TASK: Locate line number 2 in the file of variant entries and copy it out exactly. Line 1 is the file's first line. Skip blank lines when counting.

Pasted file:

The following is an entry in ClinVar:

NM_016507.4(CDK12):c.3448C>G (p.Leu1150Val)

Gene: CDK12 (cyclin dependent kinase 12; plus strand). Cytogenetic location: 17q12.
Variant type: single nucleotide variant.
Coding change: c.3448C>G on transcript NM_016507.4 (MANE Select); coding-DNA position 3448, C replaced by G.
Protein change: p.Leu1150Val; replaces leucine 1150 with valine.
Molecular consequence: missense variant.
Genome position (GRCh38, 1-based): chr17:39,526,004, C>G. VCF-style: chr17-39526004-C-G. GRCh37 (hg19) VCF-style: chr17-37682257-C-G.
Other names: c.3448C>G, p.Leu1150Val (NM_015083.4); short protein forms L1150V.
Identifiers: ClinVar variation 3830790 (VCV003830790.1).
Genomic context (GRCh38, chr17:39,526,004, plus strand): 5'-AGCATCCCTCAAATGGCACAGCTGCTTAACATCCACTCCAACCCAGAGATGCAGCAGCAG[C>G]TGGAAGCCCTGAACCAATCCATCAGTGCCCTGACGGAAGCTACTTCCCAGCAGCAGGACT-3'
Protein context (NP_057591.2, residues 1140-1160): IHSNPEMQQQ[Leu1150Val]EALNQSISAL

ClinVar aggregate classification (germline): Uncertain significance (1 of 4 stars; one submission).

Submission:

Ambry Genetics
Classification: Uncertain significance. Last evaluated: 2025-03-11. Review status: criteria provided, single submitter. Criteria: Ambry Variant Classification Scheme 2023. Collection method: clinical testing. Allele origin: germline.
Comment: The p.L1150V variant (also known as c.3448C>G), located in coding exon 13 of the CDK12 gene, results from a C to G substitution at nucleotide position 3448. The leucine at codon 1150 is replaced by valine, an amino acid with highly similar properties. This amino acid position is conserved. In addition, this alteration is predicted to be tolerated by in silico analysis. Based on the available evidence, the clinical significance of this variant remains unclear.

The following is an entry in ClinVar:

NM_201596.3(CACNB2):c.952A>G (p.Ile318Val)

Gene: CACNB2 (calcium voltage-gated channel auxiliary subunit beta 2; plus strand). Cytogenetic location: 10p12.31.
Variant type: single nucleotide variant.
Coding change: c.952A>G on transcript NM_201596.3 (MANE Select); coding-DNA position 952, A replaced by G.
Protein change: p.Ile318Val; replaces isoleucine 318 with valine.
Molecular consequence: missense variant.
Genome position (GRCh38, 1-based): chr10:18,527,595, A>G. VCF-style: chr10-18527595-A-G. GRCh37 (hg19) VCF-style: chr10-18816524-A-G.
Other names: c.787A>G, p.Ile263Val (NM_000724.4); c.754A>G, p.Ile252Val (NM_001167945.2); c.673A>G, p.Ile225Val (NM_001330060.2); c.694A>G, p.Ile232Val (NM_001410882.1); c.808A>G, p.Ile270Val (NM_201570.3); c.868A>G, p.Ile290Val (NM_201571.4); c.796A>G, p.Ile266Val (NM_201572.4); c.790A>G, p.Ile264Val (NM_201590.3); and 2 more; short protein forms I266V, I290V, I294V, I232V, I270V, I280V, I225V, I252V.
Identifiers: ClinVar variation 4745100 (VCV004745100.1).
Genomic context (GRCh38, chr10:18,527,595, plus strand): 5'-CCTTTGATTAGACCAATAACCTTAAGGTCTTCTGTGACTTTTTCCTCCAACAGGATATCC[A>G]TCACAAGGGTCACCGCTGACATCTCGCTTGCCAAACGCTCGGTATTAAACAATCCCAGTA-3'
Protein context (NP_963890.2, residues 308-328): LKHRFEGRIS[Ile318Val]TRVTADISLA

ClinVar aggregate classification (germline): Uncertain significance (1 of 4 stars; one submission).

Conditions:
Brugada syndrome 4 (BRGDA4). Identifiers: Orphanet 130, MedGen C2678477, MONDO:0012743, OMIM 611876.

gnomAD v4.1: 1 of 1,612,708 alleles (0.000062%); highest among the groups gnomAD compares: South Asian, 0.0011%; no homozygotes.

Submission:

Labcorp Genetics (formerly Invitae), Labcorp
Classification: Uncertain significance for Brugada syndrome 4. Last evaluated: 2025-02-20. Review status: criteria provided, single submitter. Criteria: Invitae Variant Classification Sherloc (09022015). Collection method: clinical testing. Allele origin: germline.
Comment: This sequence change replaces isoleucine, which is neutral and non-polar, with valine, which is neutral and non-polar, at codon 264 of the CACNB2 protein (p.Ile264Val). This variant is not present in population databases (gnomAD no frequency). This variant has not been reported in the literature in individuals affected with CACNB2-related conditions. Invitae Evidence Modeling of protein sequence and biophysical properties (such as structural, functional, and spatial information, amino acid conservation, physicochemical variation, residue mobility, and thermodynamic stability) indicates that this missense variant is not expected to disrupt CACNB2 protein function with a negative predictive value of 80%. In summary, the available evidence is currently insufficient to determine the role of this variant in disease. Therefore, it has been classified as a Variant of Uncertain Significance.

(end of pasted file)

NM_016507.4(CDK12):c.3448C>G (p.Leu1150Val)